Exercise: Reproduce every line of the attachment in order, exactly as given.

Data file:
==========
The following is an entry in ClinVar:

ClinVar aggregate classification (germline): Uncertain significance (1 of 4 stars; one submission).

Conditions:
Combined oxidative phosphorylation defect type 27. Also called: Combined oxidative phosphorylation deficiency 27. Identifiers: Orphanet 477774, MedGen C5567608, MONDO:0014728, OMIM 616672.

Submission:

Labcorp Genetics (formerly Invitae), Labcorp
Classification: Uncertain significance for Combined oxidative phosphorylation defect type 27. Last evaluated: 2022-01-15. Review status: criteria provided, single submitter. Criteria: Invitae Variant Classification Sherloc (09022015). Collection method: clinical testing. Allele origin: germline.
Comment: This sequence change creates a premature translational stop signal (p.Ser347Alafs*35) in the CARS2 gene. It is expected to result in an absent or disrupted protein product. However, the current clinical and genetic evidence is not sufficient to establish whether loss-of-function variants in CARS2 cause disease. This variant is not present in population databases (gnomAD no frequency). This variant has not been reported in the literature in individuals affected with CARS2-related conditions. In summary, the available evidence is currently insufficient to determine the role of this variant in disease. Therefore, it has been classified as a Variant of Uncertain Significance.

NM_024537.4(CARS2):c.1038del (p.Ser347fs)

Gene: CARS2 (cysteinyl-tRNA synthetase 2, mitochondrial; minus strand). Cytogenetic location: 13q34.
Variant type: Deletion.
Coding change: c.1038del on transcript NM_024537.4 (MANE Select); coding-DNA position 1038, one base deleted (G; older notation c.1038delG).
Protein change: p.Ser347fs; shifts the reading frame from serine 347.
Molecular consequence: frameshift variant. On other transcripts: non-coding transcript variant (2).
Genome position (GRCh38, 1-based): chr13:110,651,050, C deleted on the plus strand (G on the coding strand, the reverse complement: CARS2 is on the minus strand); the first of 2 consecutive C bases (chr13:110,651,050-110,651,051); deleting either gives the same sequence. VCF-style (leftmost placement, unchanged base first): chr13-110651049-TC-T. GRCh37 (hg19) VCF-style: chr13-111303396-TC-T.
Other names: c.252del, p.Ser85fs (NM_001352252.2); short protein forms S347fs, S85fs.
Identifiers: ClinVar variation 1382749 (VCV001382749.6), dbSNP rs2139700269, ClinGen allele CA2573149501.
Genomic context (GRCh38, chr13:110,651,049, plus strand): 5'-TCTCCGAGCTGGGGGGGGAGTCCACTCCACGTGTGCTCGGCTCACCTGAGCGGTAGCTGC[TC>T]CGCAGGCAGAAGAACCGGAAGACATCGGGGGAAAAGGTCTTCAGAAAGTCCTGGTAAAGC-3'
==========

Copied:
The following is an entry in ClinVar:

ClinVar aggregate classification (germline): Uncertain significance (1 of 4 stars; one submission).

Conditions:
Combined oxidative phosphorylation defect type 27. Also called: Combined oxidative phosphorylation deficiency 27. Identifiers: Orphanet 477774, MedGen C5567608, MONDO:0014728, OMIM 616672.

Submission:

Labcorp Genetics (formerly Invitae), Labcorp
Classification: Uncertain significance for Combined oxidative phosphorylation defect type 27. Last evaluated: 2022-01-15. Review status: criteria provided, single submitter. Criteria: Invitae Variant Classification Sherloc (09022015). Collection method: clinical testing. Allele origin: germline.
Comment: This sequence change creates a premature translational stop signal (p.Ser347Alafs*35) in the CARS2 gene. It is expected to result in an absent or disrupted protein product. However, the current clinical and genetic evidence is not sufficient to establish whether loss-of-function variants in CARS2 cause disease. This variant is not present in population databases (gnomAD no frequency). This variant has not been reported in the literature in individuals affected with CARS2-related conditions. In summary, the available evidence is currently insufficient to determine the role of this variant in disease. Therefore, it has been classified as a Variant of Uncertain Significance.

NM_024537.4(CARS2):c.1038del (p.Ser347fs)

Gene: CARS2 (cysteinyl-tRNA synthetase 2, mitochondrial; minus strand). Cytogenetic location: 13q34.
Variant type: Deletion.
Coding change: c.1038del on transcript NM_024537.4 (MANE Select); coding-DNA position 1038, one base deleted (G; older notation c.1038delG).
Protein change: p.Ser347fs; shifts the reading frame from serine 347.
Molecular consequence: frameshift variant. On other transcripts: non-coding transcript variant (2).
Genome position (GRCh38, 1-based): chr13:110,651,050, C deleted on the plus strand (G on the coding strand, the reverse complement: CARS2 is on the minus strand); the first of 2 consecutive C bases (chr13:110,651,050-110,651,051); deleting either gives the same sequence. VCF-style (leftmost placement, unchanged base first): chr13-110651049-TC-T. GRCh37 (hg19) VCF-style: chr13-111303396-TC-T.
Other names: c.252del, p.Ser85fs (NM_001352252.2); short protein forms S347fs, S85fs.
Identifiers: ClinVar variation 1382749 (VCV001382749.6), dbSNP rs2139700269, ClinGen allele CA2573149501.
Genomic context (GRCh38, chr13:110,651,049, plus strand): 5'-TCTCCGAGCTGGGGGGGGAGTCCACTCCACGTGTGCTCGGCTCACCTGAGCGGTAGCTGC[TC>T]CGCAGGCAGAAGAACCGGAAGACATCGGGGGAAAAGGTCTTCAGAAAGTCCTGGTAAAGC-3'